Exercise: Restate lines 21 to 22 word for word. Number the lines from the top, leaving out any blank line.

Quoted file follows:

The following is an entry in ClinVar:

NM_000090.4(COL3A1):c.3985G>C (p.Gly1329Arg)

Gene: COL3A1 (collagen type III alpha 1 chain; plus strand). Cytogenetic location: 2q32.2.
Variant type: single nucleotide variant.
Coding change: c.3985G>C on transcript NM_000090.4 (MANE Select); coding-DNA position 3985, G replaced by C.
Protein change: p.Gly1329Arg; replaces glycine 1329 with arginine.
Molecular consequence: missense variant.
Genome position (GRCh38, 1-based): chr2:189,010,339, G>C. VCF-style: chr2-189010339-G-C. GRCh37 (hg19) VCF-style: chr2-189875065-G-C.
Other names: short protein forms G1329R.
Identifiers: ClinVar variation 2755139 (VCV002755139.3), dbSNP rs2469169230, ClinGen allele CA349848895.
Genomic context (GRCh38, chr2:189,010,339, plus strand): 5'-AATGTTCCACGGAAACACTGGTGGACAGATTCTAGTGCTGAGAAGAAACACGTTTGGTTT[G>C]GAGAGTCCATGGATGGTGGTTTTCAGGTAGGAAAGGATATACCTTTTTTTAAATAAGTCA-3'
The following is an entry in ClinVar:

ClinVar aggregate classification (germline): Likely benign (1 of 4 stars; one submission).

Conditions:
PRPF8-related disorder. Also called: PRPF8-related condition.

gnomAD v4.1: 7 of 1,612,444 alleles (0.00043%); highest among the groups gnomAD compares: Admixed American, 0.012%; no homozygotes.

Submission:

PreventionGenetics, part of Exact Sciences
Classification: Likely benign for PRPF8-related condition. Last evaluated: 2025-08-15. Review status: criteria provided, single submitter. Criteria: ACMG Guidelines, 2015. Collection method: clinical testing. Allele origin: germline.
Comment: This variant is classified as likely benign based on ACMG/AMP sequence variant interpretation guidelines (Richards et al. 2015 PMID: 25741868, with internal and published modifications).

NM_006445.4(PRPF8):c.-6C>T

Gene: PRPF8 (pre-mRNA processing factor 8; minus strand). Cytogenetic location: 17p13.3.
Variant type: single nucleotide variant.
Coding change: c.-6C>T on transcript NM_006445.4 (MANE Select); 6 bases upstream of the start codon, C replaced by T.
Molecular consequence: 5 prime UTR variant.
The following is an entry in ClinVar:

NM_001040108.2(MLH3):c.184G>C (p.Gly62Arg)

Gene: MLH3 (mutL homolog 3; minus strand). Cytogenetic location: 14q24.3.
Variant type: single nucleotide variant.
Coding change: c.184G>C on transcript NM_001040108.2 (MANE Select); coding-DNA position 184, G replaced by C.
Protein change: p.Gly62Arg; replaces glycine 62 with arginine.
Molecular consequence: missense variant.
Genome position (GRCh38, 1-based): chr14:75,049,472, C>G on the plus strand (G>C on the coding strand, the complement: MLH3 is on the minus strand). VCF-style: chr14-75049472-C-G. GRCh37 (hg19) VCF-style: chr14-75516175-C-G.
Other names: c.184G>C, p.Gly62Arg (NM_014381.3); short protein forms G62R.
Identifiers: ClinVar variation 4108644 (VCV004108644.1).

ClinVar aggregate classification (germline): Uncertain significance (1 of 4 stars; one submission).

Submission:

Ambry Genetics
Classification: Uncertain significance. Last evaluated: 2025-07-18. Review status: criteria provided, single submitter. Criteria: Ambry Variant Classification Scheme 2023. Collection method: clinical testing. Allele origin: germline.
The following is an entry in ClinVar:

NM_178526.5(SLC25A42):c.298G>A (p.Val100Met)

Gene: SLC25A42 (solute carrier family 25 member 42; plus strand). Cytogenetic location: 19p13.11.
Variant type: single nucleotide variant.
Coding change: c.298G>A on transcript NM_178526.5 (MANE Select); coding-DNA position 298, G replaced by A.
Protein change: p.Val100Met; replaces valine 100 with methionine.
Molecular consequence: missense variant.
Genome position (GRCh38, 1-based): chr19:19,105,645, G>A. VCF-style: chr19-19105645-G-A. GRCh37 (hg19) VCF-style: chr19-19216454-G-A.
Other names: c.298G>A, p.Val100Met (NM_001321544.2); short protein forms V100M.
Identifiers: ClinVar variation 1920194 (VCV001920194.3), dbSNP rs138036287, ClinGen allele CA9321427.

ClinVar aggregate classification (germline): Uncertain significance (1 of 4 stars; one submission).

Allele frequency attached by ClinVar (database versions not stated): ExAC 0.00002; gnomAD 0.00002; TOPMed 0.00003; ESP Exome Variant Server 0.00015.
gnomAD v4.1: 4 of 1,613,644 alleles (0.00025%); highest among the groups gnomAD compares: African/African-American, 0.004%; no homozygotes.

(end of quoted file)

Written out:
NM_006445.4(PRPF8):c.-6C>T

Gene: PRPF8 (pre-mRNA processing factor 8; minus strand). Cytogenetic location: 17p13.3.